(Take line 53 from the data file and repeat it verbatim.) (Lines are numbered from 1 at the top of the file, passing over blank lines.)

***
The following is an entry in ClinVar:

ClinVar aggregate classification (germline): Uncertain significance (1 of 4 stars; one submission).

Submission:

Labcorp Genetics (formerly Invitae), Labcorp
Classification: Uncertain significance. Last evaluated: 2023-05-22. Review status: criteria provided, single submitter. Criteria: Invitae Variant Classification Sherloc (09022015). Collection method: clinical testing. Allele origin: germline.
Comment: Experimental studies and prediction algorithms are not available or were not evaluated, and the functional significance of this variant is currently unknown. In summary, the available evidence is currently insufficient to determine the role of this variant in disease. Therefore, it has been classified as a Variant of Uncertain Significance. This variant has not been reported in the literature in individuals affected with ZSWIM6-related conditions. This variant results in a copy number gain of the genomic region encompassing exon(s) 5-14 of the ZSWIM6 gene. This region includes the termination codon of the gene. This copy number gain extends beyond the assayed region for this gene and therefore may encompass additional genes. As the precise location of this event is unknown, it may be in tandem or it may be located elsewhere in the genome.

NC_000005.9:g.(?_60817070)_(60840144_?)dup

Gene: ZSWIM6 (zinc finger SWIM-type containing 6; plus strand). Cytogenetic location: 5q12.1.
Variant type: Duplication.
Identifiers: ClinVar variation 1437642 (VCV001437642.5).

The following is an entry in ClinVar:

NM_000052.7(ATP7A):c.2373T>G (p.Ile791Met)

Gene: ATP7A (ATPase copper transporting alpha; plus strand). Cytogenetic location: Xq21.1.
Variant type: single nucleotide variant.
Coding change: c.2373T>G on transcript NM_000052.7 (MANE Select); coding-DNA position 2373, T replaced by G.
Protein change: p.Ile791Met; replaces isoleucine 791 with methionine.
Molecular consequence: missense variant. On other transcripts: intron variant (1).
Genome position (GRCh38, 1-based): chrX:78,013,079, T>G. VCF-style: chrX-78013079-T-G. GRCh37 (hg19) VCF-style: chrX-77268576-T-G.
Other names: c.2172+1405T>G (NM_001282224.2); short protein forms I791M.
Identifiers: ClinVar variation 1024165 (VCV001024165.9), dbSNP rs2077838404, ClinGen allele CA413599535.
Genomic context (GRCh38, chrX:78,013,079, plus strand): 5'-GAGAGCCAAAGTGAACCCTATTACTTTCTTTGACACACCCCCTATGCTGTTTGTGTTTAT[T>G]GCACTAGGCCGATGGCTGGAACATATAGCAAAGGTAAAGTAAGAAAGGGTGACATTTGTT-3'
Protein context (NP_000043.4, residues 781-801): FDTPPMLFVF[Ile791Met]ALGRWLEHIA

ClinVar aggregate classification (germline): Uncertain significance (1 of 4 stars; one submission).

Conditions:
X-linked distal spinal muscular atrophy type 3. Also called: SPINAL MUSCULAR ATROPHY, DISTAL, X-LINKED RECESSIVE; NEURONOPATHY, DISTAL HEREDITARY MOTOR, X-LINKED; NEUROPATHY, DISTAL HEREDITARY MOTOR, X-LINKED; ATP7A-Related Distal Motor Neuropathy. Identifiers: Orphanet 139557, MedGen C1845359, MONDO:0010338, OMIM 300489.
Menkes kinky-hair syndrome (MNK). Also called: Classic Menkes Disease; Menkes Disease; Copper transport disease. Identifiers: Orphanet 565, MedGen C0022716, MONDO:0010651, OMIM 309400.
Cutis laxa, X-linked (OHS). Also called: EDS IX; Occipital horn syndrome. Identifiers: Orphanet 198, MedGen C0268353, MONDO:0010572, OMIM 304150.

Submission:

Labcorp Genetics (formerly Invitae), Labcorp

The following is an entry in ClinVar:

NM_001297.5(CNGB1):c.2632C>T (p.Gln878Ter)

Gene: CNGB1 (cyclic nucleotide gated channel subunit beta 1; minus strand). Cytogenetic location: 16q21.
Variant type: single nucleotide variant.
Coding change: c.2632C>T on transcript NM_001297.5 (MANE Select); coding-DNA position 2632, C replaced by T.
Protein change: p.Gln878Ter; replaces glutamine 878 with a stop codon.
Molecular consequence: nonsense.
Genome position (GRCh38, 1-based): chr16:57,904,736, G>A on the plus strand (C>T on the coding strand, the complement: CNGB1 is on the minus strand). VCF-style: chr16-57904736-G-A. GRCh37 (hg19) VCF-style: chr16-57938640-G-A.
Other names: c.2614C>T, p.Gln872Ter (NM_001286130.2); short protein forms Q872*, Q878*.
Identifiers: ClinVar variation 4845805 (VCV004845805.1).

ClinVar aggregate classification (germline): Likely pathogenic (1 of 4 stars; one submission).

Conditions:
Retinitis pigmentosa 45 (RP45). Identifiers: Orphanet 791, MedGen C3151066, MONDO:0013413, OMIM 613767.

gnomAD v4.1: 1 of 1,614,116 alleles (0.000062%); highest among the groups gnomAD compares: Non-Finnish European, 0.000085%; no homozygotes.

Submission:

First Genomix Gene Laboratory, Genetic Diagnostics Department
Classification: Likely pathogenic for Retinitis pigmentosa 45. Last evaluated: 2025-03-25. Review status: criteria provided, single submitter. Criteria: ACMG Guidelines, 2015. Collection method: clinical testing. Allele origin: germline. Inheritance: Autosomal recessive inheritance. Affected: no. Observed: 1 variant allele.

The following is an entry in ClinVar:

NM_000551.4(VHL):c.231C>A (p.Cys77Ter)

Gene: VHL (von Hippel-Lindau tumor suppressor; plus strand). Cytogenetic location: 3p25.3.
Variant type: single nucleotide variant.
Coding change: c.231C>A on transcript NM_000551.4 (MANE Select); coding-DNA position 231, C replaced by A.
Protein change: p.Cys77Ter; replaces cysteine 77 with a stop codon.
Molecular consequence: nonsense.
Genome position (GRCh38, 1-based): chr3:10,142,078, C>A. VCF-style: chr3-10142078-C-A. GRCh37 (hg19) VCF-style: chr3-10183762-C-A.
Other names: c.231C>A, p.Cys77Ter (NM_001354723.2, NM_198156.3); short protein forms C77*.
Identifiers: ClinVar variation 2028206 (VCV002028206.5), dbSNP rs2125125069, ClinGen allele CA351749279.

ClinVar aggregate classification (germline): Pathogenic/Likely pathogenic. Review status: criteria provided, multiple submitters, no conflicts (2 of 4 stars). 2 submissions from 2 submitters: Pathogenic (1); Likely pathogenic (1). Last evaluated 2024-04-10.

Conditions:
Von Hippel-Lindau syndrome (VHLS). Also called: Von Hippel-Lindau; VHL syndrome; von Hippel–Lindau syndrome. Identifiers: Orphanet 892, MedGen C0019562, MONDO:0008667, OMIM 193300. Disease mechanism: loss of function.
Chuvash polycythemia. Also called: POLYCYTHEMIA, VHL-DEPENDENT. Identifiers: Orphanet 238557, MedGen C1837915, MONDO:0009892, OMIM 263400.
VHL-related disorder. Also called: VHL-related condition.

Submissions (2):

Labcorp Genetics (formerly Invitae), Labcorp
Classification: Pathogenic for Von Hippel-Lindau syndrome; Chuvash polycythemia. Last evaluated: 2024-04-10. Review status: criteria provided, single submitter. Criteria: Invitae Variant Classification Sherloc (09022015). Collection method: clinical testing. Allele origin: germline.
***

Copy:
Molecular consequence: nonsense.